TRAVEL KIT

This should include the following:

  • Sun-screen lotion.
  • After-Sun lotion.
  • Insect repellent.
  • Antiseptic wipes.
  • Sticking plasters and bandages.
  • Upset-stomach tablets or medicine.
  • Tweezers.
  • Thermometer.
  • Paracetamol or other pain-relief tablets for adults and children.
  • Dehydration packs for diarrhoea.

Calluses

What is Calluses?

Also called Callosity, a Callus is a piece of skin that has hardened due to repeated friction, contact, pressure or any irritation suffered by the area that becomes toughened. In humans, the condition commonly affects the feet because the source of irritation must be constant and often times the only thing on the human body that can facilitate this environment are shoes.

For friction that is excessively forceful or frequent, blisters are more likely to be formed. Generally, calluses are harmless causing only discomfort especially if the condition that fostered their development does not change (for example, continuing to wear the shoes that resulted in them). However, it is possible for them to lead to problems like infections and skin ulcerations. Often the term is paired with the word “Corn” because they tend to be yellow or of a yellowish color.

It is possible to develop calluses in the palms due to excessive use of instruments that squeeze or rub against them repeatedly. Persons in some professions are prone to calluses of the hands; musicians, athletes, chefs, cooks and persons who do excessive manual labor fall on that list. Calluses can appear anywhere on the body as long as the friction needed to thicken the skin is present.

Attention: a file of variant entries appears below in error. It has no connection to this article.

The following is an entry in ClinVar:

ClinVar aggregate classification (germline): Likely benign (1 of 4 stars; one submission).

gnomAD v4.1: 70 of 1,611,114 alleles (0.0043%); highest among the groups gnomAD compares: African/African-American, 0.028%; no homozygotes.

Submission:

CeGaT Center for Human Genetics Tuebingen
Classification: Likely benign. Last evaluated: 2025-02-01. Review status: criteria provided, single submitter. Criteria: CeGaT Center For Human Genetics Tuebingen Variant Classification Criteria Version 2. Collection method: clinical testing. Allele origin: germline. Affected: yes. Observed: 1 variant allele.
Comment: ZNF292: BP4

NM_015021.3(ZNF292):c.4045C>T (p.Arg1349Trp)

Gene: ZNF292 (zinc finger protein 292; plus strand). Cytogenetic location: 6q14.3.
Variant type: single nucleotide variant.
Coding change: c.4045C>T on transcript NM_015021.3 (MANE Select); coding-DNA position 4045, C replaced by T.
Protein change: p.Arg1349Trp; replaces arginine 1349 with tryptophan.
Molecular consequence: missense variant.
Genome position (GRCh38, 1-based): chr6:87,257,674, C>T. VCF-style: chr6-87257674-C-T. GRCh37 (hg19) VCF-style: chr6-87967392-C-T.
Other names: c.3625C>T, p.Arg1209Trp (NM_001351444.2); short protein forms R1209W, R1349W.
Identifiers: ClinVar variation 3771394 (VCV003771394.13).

Incorrect sizing of footwear as well as footwear made from hard material are the most common causes of calluses to the feet while tight or rough clothing can cause calluses on the body. Choosing the right footwear for daily activities and clothes that fit well and are not abrasive to the skin are key to avoiding these lesions.

Even when harmless, the condition can cause excruciating pain and discomfort. Also, ones daily life could be disrupted since difficulty walking or holding things may result from extreme cases. Besides pain, a burning sensation may be experienced.

Removing Calluses

To remove calluses, pare away the hardened layers (many people use razors), be careful when doing so since these can still bleed. It is recommended that calluses are soaked in warm water before paring to make the process easier and safer. Cuts to calluses can result in infections worsening both the condition and discomfort.

There are solutions made to soften or remove calluses that work to varying degrees (some do not work). Keratolytic Therapy can be used as well. These treatments thin the hardened skin and work best when applied both on and around the area. The outer layer then sheds as it loosens. Salicylic Acid is commonly used. As a home remedy, try 4 parts acetone with (up to) 15 parts collodion. Apply solution nightly and cover with an adhesive strip. Continue until callus disappears.